Several varieties of trial software are also often offered. These include adult apps and/or games which may require an additional purchase to continue playing.
Some other apps may include special offers for "security solutions". This latter option can be particularly risky to install, especially if you already have other security in place. Having two security solutions in place, with the same kind of features being offered, can lead to conflicts and computer crashes. Just like with browsers, it is better to make an informed choice and download and install security solutions from their official webpage, instead of using what comes bundled with other software.
Finally, some software may ask or require you to sign your email up for spam (they will not tell you it is spam though), change your browser's homepage to their website, or even buy into other promotions to enjoy the product for free. Caveat emptor.
3. Check for any viruses, trojans, and adware
This is another one of those problems that can be a risk with any new app download. Having robust antivirus software on your computer is a must for this, and we recommend you browse our Security for Everyone series to research which would be best for you.
However, for an added layer of protection, you can also scan each file you download before you install it to see how much of a risk it is. The way we do this is by using a handy little web service called Virus Total. You go to their website and upload a file and have it analyzed before you install it.
The service then tells you if different antivirus engines found anything wrong with it.
It also gives you the option to leave comments and details for other users about the file. If you are going to make use of this option, be sure to set up an account with Virus Total, first.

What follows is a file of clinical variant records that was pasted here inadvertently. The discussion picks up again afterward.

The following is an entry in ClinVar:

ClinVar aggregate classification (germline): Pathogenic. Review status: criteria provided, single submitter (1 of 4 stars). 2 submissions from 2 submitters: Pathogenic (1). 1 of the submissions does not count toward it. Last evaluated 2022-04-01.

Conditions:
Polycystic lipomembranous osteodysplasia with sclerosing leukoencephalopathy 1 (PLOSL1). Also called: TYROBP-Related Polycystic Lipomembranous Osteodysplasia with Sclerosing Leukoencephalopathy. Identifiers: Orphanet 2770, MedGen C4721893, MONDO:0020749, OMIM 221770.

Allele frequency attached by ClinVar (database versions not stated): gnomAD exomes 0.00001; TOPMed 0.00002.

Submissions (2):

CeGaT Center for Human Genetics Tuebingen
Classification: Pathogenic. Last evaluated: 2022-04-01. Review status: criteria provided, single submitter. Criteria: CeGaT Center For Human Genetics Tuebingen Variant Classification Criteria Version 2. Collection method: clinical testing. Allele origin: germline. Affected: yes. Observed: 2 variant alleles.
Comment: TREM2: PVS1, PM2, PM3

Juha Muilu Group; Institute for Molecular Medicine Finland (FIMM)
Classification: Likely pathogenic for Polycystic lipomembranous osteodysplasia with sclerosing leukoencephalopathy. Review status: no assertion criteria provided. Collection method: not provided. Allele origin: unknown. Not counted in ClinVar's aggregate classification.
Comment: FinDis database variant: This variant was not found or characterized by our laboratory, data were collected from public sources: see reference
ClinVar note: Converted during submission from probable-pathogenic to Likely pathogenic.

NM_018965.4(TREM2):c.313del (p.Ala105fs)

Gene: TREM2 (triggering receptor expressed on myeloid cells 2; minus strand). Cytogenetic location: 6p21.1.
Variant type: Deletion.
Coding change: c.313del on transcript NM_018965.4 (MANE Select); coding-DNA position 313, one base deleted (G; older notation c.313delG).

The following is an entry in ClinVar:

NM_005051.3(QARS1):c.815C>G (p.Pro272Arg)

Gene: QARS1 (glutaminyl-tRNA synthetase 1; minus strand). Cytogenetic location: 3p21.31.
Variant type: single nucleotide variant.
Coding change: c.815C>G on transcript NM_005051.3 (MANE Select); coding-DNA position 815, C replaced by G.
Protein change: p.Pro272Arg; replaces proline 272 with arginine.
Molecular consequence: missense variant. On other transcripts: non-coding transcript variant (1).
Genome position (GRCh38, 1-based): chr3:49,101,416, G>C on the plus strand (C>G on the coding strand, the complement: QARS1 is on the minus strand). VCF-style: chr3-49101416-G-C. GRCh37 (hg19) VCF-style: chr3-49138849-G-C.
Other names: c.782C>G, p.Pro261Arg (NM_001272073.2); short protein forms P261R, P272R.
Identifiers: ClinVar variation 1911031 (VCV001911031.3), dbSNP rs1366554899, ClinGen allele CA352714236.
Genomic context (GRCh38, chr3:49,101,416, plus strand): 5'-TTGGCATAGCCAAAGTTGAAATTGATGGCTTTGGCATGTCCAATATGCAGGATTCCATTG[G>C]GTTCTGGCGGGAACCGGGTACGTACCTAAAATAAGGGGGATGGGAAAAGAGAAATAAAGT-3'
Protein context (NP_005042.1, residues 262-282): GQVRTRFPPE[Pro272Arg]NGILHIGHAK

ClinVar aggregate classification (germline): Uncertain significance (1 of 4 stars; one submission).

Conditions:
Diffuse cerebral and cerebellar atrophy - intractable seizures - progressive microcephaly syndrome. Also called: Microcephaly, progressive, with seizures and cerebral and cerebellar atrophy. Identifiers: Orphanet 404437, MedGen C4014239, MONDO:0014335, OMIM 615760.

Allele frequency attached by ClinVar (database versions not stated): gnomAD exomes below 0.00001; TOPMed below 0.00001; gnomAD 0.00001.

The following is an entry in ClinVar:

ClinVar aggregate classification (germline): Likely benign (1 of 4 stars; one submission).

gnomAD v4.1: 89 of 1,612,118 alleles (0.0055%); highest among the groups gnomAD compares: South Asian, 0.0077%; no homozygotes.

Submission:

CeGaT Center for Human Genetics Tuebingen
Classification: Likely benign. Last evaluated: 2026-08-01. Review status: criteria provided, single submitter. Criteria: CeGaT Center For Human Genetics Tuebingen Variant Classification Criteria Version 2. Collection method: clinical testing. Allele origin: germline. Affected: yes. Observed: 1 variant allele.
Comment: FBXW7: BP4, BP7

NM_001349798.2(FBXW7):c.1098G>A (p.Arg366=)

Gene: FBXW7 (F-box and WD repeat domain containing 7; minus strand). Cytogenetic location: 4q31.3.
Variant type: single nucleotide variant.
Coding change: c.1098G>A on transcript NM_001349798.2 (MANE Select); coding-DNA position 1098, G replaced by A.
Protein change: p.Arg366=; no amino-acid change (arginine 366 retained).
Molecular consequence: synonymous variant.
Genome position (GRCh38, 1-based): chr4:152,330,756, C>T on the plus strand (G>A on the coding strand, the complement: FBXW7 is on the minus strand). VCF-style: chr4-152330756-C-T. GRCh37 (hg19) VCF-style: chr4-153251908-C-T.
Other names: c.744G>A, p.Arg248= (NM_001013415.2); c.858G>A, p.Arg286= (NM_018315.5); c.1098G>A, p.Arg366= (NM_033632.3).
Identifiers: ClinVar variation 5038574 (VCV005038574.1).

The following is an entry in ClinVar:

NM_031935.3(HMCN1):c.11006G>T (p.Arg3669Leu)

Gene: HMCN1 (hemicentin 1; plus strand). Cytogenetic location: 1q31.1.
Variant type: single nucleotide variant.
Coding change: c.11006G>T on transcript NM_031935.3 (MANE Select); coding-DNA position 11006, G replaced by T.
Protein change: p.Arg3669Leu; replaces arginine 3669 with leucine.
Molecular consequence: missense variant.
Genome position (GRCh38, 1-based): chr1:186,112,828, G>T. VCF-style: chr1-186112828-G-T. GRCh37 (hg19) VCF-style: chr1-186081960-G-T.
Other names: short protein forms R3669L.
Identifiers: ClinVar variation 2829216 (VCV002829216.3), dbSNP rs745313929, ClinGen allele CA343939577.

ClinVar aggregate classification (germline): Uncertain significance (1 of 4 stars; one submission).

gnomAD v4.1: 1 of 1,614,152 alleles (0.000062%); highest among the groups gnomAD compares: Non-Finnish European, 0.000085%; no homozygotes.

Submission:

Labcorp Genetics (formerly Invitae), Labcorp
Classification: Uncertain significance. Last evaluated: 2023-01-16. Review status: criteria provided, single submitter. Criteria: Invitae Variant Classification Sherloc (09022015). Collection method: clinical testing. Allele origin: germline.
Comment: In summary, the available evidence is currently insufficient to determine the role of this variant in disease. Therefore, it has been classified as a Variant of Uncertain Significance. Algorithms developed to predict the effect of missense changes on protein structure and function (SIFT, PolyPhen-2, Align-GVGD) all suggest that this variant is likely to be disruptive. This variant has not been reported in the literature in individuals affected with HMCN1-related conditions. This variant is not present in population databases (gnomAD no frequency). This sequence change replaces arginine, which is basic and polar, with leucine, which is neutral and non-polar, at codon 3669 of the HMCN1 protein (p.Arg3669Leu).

As a warning, if only a few lesser known anti-viruses are finding something suspicious in a file, it still might be OK to use. Make sure to check the reputations of any antivirus that marks a file as suspicious. If it is a more reputable one like Bitdefender, ESET, Kaspersky, or F-Secure, you should of course trust it. However, if only antiviruses of low reputation are giving warnings, it could easily be a false alarm.
4. Even if you download a free software that you know, double-check it before you install it
Although you might stay away from unknown free software, it is still not enough to be safe. Even some free applications that are popular can become a risk. An excellent example of such software is CCleaner, a tool that is used by many people all around the world, to clean and optimize their Windows computers. CCleaner has never been one of those programs that install unwanted things on your computer. However, not long ago, on September 13th, 2017, it was discovered that CCleaner version 5.33, which was the latest at that time, also added malicious code on the Windows systems on which it was installed.
To make it even more ironic, CCleaner is developed by Piriform, a company which has been bought by Avast, the maker of the popular free antivirus bearing the same name. There is more information on Tom's Hardware website if you want it: Avast Unknowingly Bundled Malware With CCleaner For Almost A Month.
The moral of the story is that even software that comes from developers that used to be trustworthy cannot be fully trusted. You should scan it with a good antivirus or with VirusTotal as soon as you have downloaded it on your computer.
These tips should be helpful if applied to any unknown app or game and especially to free versions. Nothing is 100% safe, but with some patience and precaution measures, you can minimize the risks. Let us know if you have any tricks of your own, for keeping your computers secure while testing out new programs, especially free ones.